Jeff DiModica and Dennis Schuh
President; Chief Originations Officer at Starwood Property Trust
Last year's rank: 7
It was a year of choppy waters for many on this list, but the Starwood Property Trust team already had its sea legs ready to go.
“These times of distress are what really separate the wheat from the chaff,” Jeff DiModica said. “We always say we’re going to outperform at times of distress because we built a book for distress.”
In 2022 alone, Starwood deployed $10.7 billion, 40 percent of which was in multifamily. Notable transactions included a $950 million loan to help fund Blackstone’s acquisition of Crown Resorts (three resort and casino properties in Melbourne, Perth and Sydney, Australia), and a $264 million acquisition loan for Madera Equity’s acquisition of a Texas multifamily portfolio.
This past year, many factors came into play in Starwood’s success. One of them was its asset management team — which had its work cut out for it.
“I think where we really differentiated ourselves was working with sponsors through the dramatic moves in rates,” Dennis Schuh said of the volatile 12 months. “Every single loan had a SOFR cap that needed to be tweaked and adjusted, and there were lots of nuances there, so having our people in-house handling all that asset management and touching almost every loan was key.”
“Anybody can go long on a bunch of loans, and when the market is going up they look like heroes,” DiModica said. “Well, now the tide is going out, and there’s a lot of people who don’t have bathing suits on.” (Yikes.)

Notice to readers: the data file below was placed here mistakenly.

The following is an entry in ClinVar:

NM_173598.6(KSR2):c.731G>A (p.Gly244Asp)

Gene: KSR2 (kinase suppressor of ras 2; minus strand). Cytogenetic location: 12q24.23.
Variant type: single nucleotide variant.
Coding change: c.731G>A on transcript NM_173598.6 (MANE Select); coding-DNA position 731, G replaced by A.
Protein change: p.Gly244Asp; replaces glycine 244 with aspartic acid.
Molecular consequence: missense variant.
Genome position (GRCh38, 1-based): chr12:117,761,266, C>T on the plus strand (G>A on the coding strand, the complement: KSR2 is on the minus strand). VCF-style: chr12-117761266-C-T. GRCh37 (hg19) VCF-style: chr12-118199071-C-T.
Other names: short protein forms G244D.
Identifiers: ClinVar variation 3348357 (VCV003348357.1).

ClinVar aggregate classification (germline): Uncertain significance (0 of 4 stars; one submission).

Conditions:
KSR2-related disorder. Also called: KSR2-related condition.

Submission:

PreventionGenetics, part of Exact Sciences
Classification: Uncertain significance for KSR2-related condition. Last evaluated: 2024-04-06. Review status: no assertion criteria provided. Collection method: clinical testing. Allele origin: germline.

Starwood’s smooth sailing position today began with a gradual turning of the ship three years ago, well in advance of the iceberg that has since materialized out of the dark and quiet night.
“At the beginning of COVID our portfolio was 38 percent office, and we made a very conscious decision to turn the Titanic from 38 percent down to what’s now 14 percent of our book — and it’s why we’ve massively outperformed the market,” DiModica said. “We’ve also done the hard work for 13 years to keep our leverage low — 2.3 turns of leverage, compared with four turns for many of our competitors. Because in times like this, low leverage matters a lot and it keeps us out of harm’s way.” Today, Starwood’s loan book is 33 percent multifamily.
Going back further still, since 2009, the platform has had zero realized credit losses, Schuh said. “We actually have experienced gains,” he said. “We’ve foreclosed on a few properties, and with the expertise that we have in-house — our equity and asset management colleagues — plus our relationships with brokers, we were actually able to fix up those properties, lease them up, and sell them for a profit as opposed to losing money on them.”
As several components of the financing markets retreat or pause, Starwood is gearing up for a busy end to 2023, with the recent banking crisis only creating “a further lack of competition,” Schuh said. “This company was set up in 2009 to take advantage of the illiquidity that existed in the market, so we’re not scared of this period.”
“With our portfolio, we have the ability — with $4 billion of unencumbered assets and a massive equity book — to create liquidity,” DiModica said. “We have 28 different repo counterparties and $8 billion of repo available to us, so we have a tremendous amount of room to be able to write loans, and we’re licking our chops for the second half of the year.” —C.C.